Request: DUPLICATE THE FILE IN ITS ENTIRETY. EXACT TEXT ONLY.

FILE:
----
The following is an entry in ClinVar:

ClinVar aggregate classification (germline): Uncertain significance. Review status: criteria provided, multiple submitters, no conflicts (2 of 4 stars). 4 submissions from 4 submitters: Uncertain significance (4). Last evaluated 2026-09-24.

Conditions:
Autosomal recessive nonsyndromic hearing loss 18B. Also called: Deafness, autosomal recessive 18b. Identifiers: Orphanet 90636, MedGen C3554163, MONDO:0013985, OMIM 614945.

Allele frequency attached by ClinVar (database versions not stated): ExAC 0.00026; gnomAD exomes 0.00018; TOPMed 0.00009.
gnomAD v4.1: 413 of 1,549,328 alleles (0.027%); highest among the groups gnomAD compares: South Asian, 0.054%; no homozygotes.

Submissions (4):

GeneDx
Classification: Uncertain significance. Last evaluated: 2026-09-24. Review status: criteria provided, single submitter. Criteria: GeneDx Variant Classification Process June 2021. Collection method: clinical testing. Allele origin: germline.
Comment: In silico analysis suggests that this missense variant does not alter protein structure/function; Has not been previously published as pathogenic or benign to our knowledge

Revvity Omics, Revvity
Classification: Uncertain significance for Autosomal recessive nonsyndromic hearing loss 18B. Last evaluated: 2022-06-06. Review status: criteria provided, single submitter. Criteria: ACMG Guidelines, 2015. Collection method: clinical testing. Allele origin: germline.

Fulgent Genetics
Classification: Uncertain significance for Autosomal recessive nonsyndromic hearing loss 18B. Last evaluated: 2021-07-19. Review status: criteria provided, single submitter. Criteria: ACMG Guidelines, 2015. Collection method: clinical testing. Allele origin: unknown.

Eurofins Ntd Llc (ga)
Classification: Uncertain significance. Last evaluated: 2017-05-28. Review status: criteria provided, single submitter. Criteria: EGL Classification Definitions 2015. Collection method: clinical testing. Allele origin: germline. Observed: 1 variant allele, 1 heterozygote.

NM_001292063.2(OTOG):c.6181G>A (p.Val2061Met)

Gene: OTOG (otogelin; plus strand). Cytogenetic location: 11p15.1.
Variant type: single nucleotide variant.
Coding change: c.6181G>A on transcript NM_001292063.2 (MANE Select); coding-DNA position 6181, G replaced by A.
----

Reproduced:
The following is an entry in ClinVar:

ClinVar aggregate classification (germline): Uncertain significance. Review status: criteria provided, multiple submitters, no conflicts (2 of 4 stars). 4 submissions from 4 submitters: Uncertain significance (4). Last evaluated 2026-09-24.

Conditions:
Autosomal recessive nonsyndromic hearing loss 18B. Also called: Deafness, autosomal recessive 18b. Identifiers: Orphanet 90636, MedGen C3554163, MONDO:0013985, OMIM 614945.

Allele frequency attached by ClinVar (database versions not stated): ExAC 0.00026; gnomAD exomes 0.00018; TOPMed 0.00009.
gnomAD v4.1: 413 of 1,549,328 alleles (0.027%); highest among the groups gnomAD compares: South Asian, 0.054%; no homozygotes.

Submissions (4):

GeneDx
Classification: Uncertain significance. Last evaluated: 2026-09-24. Review status: criteria provided, single submitter. Criteria: GeneDx Variant Classification Process June 2021. Collection method: clinical testing. Allele origin: germline.
Comment: In silico analysis suggests that this missense variant does not alter protein structure/function; Has not been previously published as pathogenic or benign to our knowledge

Revvity Omics, Revvity
Classification: Uncertain significance for Autosomal recessive nonsyndromic hearing loss 18B. Last evaluated: 2022-06-06. Review status: criteria provided, single submitter. Criteria: ACMG Guidelines, 2015. Collection method: clinical testing. Allele origin: germline.

Fulgent Genetics
Classification: Uncertain significance for Autosomal recessive nonsyndromic hearing loss 18B. Last evaluated: 2021-07-19. Review status: criteria provided, single submitter. Criteria: ACMG Guidelines, 2015. Collection method: clinical testing. Allele origin: unknown.

Eurofins Ntd Llc (ga)
Classification: Uncertain significance. Last evaluated: 2017-05-28. Review status: criteria provided, single submitter. Criteria: EGL Classification Definitions 2015. Collection method: clinical testing. Allele origin: germline. Observed: 1 variant allele, 1 heterozygote.

NM_001292063.2(OTOG):c.6181G>A (p.Val2061Met)

Gene: OTOG (otogelin; plus strand). Cytogenetic location: 11p15.1.
Variant type: single nucleotide variant.
Coding change: c.6181G>A on transcript NM_001292063.2 (MANE Select); coding-DNA position 6181, G replaced by A.